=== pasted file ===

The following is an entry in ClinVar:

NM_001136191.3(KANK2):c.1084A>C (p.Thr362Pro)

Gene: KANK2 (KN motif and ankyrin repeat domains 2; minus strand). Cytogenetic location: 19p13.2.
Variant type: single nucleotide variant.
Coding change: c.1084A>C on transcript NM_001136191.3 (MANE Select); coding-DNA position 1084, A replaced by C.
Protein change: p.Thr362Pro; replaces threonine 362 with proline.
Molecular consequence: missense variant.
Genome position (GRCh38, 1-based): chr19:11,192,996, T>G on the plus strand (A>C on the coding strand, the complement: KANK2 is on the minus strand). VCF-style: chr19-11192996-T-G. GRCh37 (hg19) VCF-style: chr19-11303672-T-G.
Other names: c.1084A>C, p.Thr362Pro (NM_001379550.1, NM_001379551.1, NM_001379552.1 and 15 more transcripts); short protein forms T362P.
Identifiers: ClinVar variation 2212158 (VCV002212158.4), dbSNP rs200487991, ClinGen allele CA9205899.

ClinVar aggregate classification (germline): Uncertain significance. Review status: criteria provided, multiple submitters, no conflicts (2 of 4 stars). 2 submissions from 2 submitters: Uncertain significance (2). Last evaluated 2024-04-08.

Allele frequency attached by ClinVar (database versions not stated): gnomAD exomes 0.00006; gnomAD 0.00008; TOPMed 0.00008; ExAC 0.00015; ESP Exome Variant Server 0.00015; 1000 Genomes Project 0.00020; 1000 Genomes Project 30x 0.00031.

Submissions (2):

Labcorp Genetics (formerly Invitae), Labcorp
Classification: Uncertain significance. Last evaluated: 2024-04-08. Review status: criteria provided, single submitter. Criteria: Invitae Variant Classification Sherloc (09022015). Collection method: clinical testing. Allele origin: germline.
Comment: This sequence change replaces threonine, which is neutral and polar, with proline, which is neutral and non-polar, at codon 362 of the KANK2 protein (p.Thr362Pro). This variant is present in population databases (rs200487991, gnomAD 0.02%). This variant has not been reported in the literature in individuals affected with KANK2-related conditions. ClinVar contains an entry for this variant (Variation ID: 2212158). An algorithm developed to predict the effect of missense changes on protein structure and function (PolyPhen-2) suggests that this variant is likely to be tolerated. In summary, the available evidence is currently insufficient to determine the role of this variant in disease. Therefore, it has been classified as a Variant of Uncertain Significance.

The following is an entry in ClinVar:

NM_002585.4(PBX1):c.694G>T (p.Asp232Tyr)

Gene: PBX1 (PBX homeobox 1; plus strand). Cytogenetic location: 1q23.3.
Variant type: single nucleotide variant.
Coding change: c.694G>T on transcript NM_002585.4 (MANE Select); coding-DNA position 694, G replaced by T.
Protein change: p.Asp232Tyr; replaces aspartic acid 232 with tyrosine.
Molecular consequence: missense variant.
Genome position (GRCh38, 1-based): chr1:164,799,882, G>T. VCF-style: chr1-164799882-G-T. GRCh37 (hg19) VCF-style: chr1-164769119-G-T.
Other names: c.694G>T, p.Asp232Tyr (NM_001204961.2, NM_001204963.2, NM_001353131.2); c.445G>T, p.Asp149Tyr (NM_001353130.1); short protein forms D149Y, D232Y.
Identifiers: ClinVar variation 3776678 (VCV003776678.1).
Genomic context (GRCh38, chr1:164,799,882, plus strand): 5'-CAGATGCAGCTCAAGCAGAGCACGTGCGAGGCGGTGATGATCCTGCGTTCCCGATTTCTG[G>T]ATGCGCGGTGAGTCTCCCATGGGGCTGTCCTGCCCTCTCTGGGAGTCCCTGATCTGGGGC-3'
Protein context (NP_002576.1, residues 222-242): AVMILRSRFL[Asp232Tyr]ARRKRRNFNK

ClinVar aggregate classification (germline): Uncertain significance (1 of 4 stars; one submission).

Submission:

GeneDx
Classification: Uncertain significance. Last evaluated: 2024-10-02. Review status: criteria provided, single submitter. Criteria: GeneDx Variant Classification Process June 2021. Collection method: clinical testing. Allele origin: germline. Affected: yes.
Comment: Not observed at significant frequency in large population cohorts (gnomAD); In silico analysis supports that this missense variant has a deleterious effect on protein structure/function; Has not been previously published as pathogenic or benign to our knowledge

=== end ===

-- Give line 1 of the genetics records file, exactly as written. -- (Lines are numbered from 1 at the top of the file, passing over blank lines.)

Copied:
The following is an entry in ClinVar: